Cross Curricular A-B-Cs

It’s that time of the year where my primary friends are looking for new books to help support the introduction of letters and numbers for their enthusiastic young readers. Today I would like to bring your attention to some alphabet books that are not just for those primary readers but also could be used for Jillian Heisse’s creation classroom book a day (#CBAD) inspired by Donalyn Miller and in a variety of different curricular subjects.

Every Little Letter by Deborah Underwood, illustrated. by Joy Hwang Ruiz 
Release date: Aug 4/20

One may think it is a simple alphabet story that could be used to introduce some of the letters of the alphabet and how letters are combined to make words but that’s not where Underwood’s and Hwang Ruiz’s brilliance lies. Instead this is a story using letters to show how we build walls and protect ourselves from others who may appear to be different than us. Furthermore it lets the reader know – all it takes is ONE individual to change all of that – in this case lower case h. All the capitols (which could be compared to adults) like things the way they – walls up, no change and content with the status quo. When lower case h discovers a hole in the wall and meets i they realize together they can create something special hi. Now threatened by the hole the H’s quickly repair it so they can continue on with their narrow minded views. Once h meets i however they become friends and miss one another and new ideas emerge and they find other letters. Now many letters are getting to know one another and create all kinds of new possibilities. Lots of layers to unpack and discuss with this recently released book.

Cross-curricular possibilities: Social Studies, English Language Arts and Health

Bear is Awake by Hannah E. Harris Release Date: Nov 2019

Bear is Awake is a clever story that uses a few words to create a story. Suddenly Awake, a Big Bear sees a Cozy Cottage and rings the Doorbell and Enters and startles (eek!) a young girl. The girl and the bear become friends and spend the day together until the girl returns the bear to his den as it is far too early for the bear to be awake. So first off there are areas of science that readers could talk about; seasons, what animals do in winter, hibernation, weather and changes people deal with in winter.

This is not an A is for Apple type of alphabet book, readers are going to be introduced to words like intrigued, return and wistful – all words that either move the story along or tell us more about the characters. After looking at the meaning and the careful word choices for the book, one could individually, in a small or large group create their own few word alphabetical story. Very quickly readers will learn to appreciate the skill required to create such a story.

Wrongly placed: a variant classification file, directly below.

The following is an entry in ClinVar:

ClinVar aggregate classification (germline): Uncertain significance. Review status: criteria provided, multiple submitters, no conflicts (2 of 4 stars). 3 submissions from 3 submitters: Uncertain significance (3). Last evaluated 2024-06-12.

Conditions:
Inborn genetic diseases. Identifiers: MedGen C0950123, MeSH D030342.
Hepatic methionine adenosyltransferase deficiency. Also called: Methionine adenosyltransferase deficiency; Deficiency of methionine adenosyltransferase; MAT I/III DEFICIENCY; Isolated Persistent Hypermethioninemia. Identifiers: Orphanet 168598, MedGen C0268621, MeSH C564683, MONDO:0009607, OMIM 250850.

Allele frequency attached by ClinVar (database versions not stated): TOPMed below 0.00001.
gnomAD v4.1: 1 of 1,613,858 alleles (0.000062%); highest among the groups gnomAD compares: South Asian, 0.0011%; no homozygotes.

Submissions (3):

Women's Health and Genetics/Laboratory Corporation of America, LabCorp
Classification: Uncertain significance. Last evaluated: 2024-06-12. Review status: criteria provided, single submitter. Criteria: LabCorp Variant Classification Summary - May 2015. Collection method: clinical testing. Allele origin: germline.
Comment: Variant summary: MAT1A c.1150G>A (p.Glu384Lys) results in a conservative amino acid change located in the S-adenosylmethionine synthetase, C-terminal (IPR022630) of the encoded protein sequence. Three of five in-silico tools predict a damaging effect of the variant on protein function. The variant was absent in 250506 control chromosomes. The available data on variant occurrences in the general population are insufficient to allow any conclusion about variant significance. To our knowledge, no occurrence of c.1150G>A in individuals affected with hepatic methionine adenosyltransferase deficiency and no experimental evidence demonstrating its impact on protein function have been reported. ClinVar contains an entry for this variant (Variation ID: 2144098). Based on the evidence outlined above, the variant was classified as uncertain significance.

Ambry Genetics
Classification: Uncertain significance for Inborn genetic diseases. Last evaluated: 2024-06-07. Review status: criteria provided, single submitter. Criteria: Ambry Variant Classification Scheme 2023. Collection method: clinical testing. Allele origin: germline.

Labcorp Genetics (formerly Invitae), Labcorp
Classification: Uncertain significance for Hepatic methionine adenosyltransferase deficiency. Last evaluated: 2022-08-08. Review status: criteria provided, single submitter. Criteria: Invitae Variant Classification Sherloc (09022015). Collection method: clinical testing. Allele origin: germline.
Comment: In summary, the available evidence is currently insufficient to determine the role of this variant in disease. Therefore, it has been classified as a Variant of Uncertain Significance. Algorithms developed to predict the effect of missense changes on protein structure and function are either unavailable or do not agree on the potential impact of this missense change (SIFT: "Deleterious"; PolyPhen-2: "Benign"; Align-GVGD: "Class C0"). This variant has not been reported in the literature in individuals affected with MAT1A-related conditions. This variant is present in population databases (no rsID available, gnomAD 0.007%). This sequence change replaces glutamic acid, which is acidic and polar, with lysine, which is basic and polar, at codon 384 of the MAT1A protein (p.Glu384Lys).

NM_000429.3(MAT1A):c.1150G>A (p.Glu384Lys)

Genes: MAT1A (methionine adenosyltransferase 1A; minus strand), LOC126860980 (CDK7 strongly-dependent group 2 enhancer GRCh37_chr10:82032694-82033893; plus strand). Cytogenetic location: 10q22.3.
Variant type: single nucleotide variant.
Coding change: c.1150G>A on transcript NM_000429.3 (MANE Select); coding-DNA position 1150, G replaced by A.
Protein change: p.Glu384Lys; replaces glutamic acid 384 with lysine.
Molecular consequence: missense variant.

Finally, one can look at the design and illustrations and how it impacts the story, not to mention that this book is downright entertaining – older students will appreciate the humour and expressions on the characters.

Cross-curricular possibilities: Science, English Language Arts and Arts Education

Readers who are fortunate enough to visit these two books are going to get a bird’s eye or technically a satellite view of the earth and other planets and components in space. The images from The Alphabet From the Sky are courtesy from the public domain from the United States Geological Survey, National Geospatial Program and so is American based BUT that just opens the door to expand on this idea to other countries on the planet. The authors of the book created a program for satellites to look for letters in the alphabet so one could explore coding. Readers could also explore using Google Earth to see if they can spot various letters or something different such as numbers or different shapes. One could also look for those same alphabets, numbers and shapes around the neighbourhood or city. Readers could look closer at the images look at city planning and how neighbourhoods are created and look at how the land and climate influences the design.

In ABCs from Space, readers could learn the different terms and discover if the letter shape can be found elsewhere or if something specific caused the shape. This book is wordless so for older readers, it may spark questions and an inquiry into the image or they could add a small portion of text to the image.

Both books use photography so readers could analyze what makes a good photograph and perhaps shoot their own photos from a neighborhood walk.

Cross-curricular possibilities: Science, Geography, Photography and Coding

These are just four books that can be used in a vairtiey of different ways to inspire and engage students beyond sharing with younger readers.

Please add your alphabet books that you like to use in a variety of ways in the comments